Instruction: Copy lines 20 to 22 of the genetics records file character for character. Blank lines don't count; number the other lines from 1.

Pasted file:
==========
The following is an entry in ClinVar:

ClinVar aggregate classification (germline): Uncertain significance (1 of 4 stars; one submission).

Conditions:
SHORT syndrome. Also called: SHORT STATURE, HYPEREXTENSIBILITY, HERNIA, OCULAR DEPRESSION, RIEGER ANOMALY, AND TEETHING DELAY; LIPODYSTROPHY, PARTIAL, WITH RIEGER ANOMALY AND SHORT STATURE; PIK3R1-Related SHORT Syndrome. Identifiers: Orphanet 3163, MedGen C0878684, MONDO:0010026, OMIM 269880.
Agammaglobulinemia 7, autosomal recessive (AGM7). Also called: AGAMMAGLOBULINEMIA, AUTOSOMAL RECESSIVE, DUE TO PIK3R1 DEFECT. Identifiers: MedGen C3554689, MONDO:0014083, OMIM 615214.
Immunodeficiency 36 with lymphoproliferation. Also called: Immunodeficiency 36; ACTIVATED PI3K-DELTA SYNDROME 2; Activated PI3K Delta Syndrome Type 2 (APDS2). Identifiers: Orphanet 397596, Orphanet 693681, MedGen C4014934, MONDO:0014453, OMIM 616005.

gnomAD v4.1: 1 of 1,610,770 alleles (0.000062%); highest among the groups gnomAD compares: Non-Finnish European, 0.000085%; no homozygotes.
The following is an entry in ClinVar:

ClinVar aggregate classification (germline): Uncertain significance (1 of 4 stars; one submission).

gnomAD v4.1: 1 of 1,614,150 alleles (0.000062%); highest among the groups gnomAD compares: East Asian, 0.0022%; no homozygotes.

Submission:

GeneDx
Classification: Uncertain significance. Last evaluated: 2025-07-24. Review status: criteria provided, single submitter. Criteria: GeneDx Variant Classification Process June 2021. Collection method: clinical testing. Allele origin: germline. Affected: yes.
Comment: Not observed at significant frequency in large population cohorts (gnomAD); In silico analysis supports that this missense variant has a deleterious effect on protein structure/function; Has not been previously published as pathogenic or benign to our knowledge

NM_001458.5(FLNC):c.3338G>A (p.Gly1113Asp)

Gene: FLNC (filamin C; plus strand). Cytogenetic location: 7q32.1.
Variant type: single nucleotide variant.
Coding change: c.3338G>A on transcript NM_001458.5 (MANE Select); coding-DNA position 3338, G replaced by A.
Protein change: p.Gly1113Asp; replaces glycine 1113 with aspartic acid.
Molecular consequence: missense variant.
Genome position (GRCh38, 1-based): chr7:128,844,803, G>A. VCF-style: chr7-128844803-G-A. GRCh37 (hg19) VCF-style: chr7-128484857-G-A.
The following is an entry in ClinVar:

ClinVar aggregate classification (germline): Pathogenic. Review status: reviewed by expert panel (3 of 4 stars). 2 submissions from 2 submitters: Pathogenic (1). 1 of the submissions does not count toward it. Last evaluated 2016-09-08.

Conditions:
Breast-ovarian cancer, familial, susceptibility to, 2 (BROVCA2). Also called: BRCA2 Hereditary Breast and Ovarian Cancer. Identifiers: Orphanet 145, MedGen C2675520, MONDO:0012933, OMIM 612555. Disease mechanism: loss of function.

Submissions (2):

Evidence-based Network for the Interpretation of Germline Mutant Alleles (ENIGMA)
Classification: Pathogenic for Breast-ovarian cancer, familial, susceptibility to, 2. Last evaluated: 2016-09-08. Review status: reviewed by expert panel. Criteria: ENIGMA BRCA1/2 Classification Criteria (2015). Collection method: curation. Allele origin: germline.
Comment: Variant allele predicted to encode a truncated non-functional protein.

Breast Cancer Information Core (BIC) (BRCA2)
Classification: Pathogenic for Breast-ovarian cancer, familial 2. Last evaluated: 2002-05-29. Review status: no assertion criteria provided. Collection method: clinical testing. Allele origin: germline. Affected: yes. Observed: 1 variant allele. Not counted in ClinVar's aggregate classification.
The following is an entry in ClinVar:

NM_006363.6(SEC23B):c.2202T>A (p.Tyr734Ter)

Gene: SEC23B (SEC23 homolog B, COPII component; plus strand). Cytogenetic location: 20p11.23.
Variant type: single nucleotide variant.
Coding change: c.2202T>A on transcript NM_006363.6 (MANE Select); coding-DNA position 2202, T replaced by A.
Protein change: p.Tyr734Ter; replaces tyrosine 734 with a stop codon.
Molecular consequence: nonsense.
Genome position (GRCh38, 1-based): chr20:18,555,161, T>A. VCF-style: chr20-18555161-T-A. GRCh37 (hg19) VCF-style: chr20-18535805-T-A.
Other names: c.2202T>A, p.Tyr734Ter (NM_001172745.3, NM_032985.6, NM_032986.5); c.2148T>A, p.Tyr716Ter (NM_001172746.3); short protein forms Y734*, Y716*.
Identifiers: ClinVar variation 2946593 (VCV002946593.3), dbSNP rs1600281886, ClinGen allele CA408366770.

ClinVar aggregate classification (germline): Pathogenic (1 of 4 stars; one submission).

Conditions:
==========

Molecular consequence: missense variant.
Genome position (GRCh38, 1-based): chr7:128,844,803, G>A. VCF-style: chr7-128844803-G-A. GRCh37 (hg19) VCF-style: chr7-128484857-G-A.
The following is an entry in ClinVar: